For years, the media, medical and advocacy organizations, and even politicians have been painting a picture that portrays patients as strong self-advocates for their health care, eagerly engaging in two-way dialogues with physicians, and making shared treatment decisions. But this may not always be true, according to a New York Times article about a survey that was published in Health Affairs.

Researchers conducted focus groups with 48 patients from affluent communities in the San Francisco Bay area. Most of these patients were over age 50 and either had graduate school degrees (or had attended graduate school). After watching a video about different heart treatments, these patients were asked about how they interacted with their physicians when there were treatment options that offered equivalent efficacy, but differed in side effects, cost, and potential complications.

The results showed that while patients want to be active partners in their healthcare decisions, they are hesitant to speak up about preferences for certain treatments or disagree with their physician’s treatment recommendations. Many feared they would upset or anger their physician. Instead of asking physicians for more information about treatments and diseases, they feel they must rely on themselves to find the information they need.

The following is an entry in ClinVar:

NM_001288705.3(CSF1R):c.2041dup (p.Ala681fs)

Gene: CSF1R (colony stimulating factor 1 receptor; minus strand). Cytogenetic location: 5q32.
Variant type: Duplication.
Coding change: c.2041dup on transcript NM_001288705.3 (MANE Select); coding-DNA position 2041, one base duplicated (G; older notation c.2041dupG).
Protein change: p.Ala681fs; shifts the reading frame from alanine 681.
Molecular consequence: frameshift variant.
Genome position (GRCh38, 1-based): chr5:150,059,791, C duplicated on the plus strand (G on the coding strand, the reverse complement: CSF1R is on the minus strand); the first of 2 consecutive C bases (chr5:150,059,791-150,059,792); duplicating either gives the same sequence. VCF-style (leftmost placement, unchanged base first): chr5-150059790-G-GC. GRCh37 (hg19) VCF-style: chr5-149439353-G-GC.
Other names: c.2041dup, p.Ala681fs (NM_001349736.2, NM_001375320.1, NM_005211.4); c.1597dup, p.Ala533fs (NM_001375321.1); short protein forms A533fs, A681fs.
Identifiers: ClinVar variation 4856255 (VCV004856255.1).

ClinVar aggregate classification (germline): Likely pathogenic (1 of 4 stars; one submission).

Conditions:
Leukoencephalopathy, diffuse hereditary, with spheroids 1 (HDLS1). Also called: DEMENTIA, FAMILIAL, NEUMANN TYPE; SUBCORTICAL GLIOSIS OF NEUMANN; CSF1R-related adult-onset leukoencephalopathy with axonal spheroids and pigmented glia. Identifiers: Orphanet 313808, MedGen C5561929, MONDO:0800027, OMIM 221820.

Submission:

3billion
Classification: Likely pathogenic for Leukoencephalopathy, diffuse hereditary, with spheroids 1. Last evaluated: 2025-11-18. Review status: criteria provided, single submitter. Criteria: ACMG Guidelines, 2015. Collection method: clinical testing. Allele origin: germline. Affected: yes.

Can this marriage be saved?

I believe it can. Patients are looking for information on their own, which presents tremendous opportunities for healthcare marketers to fill the void. Helping physicians act more authoritatively and less authoritarian, however, is a much bigger challenge. It requires not only understanding how physicians think, but also how they want to be approached — and perceived — by their patients.

This knowledge can drive development of tools and tactics that can bring both parties together in ways that will help patients feel more comfortable about expressing their needs and desires while helping physicians feel less threatened that their authority is being questioned. Just because healthcare marketers provide patients with information, however, they cannot assume that patients will always follow through with the directions. It’s a process of change that starts by building up their confidence levels and showing them the ways they can benefit by speaking up.

Awareness is always the first step to change with any problem, and now we have it. Building dynamic relationships between physicians and their patients requires creative solutions that can evolve as needs change, and at Brandkarma, we offer that, too.